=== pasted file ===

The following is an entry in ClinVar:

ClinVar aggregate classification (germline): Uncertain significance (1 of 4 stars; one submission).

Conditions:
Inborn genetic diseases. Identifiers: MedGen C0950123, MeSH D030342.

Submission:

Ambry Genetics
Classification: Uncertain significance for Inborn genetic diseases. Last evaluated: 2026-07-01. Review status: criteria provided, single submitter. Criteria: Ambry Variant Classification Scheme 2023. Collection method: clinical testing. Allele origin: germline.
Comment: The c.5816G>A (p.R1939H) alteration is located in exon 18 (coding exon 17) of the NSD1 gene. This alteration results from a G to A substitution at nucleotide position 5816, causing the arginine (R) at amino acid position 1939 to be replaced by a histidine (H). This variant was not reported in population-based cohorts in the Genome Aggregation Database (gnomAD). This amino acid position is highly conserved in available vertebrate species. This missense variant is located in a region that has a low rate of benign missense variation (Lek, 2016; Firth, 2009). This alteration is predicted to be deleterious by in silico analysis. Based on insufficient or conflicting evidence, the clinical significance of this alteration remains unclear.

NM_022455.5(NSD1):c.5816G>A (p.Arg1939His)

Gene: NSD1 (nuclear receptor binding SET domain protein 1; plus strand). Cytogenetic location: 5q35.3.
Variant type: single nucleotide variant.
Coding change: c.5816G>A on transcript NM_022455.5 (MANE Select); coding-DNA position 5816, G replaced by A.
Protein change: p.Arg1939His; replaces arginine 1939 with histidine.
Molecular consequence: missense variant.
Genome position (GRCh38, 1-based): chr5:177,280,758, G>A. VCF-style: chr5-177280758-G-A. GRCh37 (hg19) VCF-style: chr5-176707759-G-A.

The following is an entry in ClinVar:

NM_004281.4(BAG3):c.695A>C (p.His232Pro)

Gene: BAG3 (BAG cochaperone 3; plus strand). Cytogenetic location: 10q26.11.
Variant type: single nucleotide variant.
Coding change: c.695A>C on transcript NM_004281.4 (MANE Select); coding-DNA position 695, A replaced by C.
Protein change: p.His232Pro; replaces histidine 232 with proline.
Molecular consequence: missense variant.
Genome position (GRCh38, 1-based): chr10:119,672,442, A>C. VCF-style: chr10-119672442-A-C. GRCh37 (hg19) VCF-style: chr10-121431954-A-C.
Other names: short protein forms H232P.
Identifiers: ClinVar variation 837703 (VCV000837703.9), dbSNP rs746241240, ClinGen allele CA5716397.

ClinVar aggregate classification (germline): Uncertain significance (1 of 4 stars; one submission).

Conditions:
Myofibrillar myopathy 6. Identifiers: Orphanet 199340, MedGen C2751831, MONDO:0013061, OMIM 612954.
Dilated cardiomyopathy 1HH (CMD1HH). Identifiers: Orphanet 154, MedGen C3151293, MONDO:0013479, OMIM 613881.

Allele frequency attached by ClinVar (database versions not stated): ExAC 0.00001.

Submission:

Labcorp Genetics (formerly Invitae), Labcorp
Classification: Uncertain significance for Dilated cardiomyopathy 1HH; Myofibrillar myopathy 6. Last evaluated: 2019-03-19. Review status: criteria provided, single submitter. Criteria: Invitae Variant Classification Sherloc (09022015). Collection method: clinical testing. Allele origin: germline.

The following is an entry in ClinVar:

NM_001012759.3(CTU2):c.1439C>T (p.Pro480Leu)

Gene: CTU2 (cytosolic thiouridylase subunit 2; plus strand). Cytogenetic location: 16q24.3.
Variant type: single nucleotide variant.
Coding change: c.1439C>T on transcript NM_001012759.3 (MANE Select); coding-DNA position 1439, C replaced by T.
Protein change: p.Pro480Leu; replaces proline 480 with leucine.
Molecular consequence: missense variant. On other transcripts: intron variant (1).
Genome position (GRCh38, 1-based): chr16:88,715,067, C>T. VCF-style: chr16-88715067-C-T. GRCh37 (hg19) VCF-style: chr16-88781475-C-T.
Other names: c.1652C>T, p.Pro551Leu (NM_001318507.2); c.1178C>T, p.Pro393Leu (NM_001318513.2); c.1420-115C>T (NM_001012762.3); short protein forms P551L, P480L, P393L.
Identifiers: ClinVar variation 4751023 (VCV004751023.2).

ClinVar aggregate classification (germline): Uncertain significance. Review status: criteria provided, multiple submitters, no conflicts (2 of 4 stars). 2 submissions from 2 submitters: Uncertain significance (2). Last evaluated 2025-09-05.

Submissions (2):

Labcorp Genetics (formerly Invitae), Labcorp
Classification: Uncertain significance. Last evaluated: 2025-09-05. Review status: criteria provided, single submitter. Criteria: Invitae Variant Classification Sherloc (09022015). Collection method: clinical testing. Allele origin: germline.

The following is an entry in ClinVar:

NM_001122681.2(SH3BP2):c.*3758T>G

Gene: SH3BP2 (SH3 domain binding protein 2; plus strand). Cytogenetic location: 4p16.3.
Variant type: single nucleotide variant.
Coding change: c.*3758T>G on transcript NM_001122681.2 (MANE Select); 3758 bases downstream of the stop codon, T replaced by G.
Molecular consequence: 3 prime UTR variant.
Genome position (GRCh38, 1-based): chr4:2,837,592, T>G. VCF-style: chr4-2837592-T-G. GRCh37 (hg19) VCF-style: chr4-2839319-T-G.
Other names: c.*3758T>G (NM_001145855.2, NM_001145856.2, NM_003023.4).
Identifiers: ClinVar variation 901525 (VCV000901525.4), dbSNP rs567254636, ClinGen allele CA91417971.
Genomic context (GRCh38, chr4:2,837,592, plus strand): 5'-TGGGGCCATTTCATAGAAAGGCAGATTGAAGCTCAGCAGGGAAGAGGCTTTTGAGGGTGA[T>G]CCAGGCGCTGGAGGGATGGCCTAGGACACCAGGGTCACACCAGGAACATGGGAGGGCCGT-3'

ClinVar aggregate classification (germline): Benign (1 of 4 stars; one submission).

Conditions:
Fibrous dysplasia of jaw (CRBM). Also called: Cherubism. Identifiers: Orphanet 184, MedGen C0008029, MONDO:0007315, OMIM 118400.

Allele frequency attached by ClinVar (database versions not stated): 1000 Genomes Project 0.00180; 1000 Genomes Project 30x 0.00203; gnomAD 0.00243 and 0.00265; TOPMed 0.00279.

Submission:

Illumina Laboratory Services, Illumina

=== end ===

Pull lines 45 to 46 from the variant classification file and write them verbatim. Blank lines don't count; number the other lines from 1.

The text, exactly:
Submissions (2):

Labcorp Genetics (formerly Invitae), Labcorp